Delegates from 75 countries pledging to destroy their stockpiles of cluster bombs are meeting in Berlin for a two-day conference to assess progress since a 2008 ban on the weapons.
The event, which brings together 217 participants from 75 countries, is intended to share know-how on the complicated destruction of cluster munition.
Delegates are also to discuss a destruction verification process and greater transparency by signatories on how many cluster munitions they hold.
Since the Convention on Cluster Munitions was adopted in December 2008 in Oslo, 98 countries have signed the document and 11 have already ratified it.
Signatory states have eight years to destroy military stockpiles of cluster weapons, once the convention comes into effect six months after it has been ratified by thirty states.
Germany to ratify cluster bomb treaty
Opening the conference in Berlin on Thursday, German Deputy Foreign Minister Gernot Erler announced that his country had become the 11th nation to ratify the Convention.
"I’m confident that the 30 countries required for the Convention to come into effect, will be reached in 2010 by the latest", he said.
"Cluster munitions are among the most problematic and vicious types of ammunition used in contemporary warfare. The long-term effects of their use are disastrous," Erler said.
"We see a new momentum in nuclear disarmament, and commend our American partners for their new approach. Let us hope ... that this momentum will also be extended to conventional disarmament," he added.
A number of countries --- including among others the United States, China, Israel, India, Russia, Pakistan and Georgia --- refuse to sign up to the Convention, and have chosen to stay away from the Berlin conference.
"Weapon of cowards"
A cluster bomb is a weapon fired by artillery or dropped by aircraft. It contains multiple, often hundreds, of small explosive submunitions, or bomblets.
Military experts describe cluster munition as "the weapon of cowards" as they can wipe out large numbers of troops without engaging them directly on the ground.
Frequently these bomblets fail to explode immediately and can lie dormant for many years, killing and maiming civilians long after the conflict is over.
According to a 2006 report by human rights group Handicap International, there have been at least 13,000 confirmed post-conflict cluster bomb casualties, but the actual number of unreported deaths may be as high as 100,000.
Rights groups say, cluster munition was most recently deployed in Georgia’s war with Russia in 2008, Israel’s bombardement of southern Lebanon in 2006, as well as by the United States in Iraq 2003 and in Afghanistan in 2001.
Hard to destroy
Under the Convention, signatories are requested to destroy their cluster munition arsenals within eight years after the treaty will have come into effect. It also requires clearing areas of unexploded submunitions within 10 years.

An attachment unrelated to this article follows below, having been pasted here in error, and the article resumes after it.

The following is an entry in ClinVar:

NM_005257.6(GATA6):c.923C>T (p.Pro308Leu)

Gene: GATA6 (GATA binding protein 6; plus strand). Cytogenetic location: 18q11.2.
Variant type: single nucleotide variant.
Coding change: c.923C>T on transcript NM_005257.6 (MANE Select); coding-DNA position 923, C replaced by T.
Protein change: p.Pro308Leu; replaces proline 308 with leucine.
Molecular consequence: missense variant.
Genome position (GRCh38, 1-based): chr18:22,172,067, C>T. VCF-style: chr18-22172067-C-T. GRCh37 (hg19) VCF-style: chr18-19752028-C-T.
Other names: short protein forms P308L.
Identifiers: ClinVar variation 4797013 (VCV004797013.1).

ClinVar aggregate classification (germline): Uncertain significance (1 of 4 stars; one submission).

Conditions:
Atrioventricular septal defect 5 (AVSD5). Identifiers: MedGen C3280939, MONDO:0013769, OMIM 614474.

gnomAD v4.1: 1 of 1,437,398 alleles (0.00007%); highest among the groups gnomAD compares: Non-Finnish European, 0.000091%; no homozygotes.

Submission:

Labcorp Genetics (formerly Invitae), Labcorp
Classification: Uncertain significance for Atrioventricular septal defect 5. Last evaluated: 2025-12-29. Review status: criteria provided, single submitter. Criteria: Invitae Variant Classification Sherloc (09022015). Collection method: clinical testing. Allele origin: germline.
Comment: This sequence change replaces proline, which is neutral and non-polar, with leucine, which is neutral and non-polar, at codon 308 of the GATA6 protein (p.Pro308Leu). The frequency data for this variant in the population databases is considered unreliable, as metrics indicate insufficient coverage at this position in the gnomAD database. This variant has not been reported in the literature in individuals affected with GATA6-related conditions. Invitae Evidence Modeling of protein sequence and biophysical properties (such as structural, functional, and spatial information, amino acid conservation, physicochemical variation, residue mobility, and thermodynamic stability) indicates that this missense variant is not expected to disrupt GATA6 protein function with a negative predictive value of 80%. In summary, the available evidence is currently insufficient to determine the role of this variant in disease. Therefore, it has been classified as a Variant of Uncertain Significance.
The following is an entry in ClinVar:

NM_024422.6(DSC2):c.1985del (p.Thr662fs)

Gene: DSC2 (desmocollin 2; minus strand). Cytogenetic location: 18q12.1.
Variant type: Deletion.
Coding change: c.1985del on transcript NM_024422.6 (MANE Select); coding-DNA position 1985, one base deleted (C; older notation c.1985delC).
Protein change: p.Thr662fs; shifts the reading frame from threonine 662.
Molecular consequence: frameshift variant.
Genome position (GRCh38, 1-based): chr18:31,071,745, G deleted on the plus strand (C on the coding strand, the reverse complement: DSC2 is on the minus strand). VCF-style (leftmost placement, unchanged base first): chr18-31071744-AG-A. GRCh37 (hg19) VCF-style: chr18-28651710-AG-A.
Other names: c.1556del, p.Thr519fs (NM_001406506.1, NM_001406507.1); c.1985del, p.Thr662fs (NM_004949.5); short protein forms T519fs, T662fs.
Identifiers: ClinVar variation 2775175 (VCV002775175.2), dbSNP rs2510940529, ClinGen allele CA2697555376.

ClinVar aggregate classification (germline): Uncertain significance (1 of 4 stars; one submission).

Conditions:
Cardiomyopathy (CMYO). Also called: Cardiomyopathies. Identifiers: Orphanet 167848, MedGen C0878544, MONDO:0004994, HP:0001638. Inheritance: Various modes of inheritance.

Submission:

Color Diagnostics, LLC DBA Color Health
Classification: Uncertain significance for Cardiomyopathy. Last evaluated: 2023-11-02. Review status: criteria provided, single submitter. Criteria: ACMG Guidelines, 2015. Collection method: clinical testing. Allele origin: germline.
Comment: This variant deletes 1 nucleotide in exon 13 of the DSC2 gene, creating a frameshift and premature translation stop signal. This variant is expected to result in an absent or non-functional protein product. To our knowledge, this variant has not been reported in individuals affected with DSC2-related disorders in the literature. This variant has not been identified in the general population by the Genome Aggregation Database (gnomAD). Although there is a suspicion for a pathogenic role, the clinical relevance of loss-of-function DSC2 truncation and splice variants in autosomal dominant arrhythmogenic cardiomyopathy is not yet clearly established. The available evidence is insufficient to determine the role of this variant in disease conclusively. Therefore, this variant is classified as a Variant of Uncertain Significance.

From the 98 signatories, only Spain has so far completed the destruction of its cluster munition arsenal.
Erler told the conference that Germany began destroying its cluster bomb stockpile in 2001.
"We’ve since aquired substantial technical know-how, which we are willing to share with others," he added.
But Gert Wickede, CEO of the Spreewerk Lübben company, told Deutsche Welle this week that cluster munition "is just not designed for being decomissioned."
The company, based in eastern Germany, has specialized in the destruction of cluster munitions.
"The fuse of this munition is highly sensitive which is why it's complicate to defuse," Wickede said.
The huge number of submunitions contained in a cluster bomb, would also pose a major challenge, he added.
Call on US, China and Russia
On the eve of the Berlin conference, Human rights groups and German political leaders called on especially the United States, China and Russia to join the Convention.
Claudia Roth, the co-leader of Germany’s opposition Green Party, called for Chancellor Angela Merkel to urge US President Barack Obama to sign the treaty during her trip to Washington starting on Thursday.
Roth told reporters in Berlin that Merkel should seize the "wind of change" President Obama had brought to the White House.
Steve Goose, director of the arms division of Human Rights Watch, said he hoped the conference would "push foward the momentum," and encourage more nations to join and ratify the treaty.
Editor: Sonia Phalnikar
Armed soldiers are in control in Crimea. Politicians and legal experts have accused Russia of breaking international law. Moscow insists that it has not contravened any agreements, but its arguments do not stand up.
Russian and Ukrainian representatives have met for the first face-to-face talks since the onset of the Crimean crisis. Meanwhile, pro-Russian militia have fired warning shots to block observers from entering the region.
Crimea has drawn frequent comparison with South Ossetia and Abkhazia. Even though the parallels between the two are far from simple, decision-makers could still learn from looking at Russia's behavior in Georgia.